I don’t think AA actually got rid of those ATRs… they just moved them down to San Juan, where they were unlikely to encounter the cold weather that those ATRs faired poorly in. Then AA later downsized the San Juan hub… and didn’t those ATRs end up in DFW and LAX?

  23. CF says:

    Wonko Beeblebrox wrote:

    I don’t think AA actually got rid of those ATRs… they just moved them down to San Juan, where they were unlikely to encounter the cold weather that those ATRs faired poorly in. Then AA later downsized the San Juan hub… and didn’t those ATRs end up in DFW and LAX?

    That’s right. The ATR was criticized for its inability to shed ice adequately in cold winter weather, so American moved them down to where it doesn’t matter – San Juan and Miami to fly around the Caribbean. They did send some back to DFW when they retired the Saabs, but they never came to LAX. The Saabs at LAX were replaced by regional jets.

  24. Andrew says:

    @ jordan:
    Mesa isn’t going to be able to compete on convenience alone when there’s a cheaper option so near by; COS is not even a two hour drive from DEN. With three major airlines using DEN as a significant base, along with the rest of the mainlines that offer some level of service there, it’s unlikely flying from COS (which almost always requires going through DEN anyway) is going to be cheaper. And the flying public loves chasing discount fares; I did it myself all the time when I lived near MSN, but MKE was only a 90 minute drive away. Sometimes I could save $200 or more.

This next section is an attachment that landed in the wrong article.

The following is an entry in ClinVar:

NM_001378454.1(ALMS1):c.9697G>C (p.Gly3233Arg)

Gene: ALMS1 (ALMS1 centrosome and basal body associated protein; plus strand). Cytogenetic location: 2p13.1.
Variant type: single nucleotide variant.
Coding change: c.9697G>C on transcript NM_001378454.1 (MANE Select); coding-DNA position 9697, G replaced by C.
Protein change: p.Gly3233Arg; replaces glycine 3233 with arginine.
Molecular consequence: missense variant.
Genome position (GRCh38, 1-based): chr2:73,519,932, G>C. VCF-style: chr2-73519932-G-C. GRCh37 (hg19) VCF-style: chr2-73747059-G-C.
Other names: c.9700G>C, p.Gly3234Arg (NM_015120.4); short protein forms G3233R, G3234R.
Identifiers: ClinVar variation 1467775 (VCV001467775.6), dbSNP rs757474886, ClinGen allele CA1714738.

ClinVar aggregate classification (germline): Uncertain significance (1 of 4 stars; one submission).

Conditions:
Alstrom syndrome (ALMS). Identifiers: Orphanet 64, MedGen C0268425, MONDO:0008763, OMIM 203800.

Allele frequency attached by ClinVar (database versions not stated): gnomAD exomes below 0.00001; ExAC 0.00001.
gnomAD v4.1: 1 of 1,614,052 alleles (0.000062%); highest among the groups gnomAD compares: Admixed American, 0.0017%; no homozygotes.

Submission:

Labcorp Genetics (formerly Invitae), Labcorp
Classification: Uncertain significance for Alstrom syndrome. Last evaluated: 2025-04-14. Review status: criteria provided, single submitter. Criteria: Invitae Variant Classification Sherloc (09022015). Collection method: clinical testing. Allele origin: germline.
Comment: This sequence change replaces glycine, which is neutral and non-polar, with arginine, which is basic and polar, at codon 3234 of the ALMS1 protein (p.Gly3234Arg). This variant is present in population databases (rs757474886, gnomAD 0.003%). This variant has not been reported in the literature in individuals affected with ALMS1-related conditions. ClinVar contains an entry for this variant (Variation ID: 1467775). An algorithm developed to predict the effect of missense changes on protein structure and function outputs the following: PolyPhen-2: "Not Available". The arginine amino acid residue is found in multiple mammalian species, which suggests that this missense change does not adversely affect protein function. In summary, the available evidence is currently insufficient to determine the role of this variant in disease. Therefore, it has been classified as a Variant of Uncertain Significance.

And if you read the rest of the comments in this thread, the consensus is that it’s difficult to fly a 50 seat jet profitably to begin with — if you’ve got downward pressure on your ticket prices, and you can’t even fill those 50 measly seats because your customers are running to a nearby super-regional or hub airport to hop aboard real planes, you’re screwed.

  25. frank says:

    Mesa Air Group, Inc. Announces Update on CRJ-200s Operating at United Airlines

    http://money.cnn.com/news/newsfeeds/articles/prnewswire/200911061913PR_NEWS_USPR_____LA07280.htm

    Mesa’s security is trading at 16 cents per share. On November 3, US Airways’ CEO indicated Mesa was in “serious trouble”. In addition, Doug indicated US Airways would get out of its “fee for service” agreements once the contracts expired. In my opinion, Mesa is close to a default and a bankruptcy filing, which could cause the Express carrier to lose its US Airways Express contract too.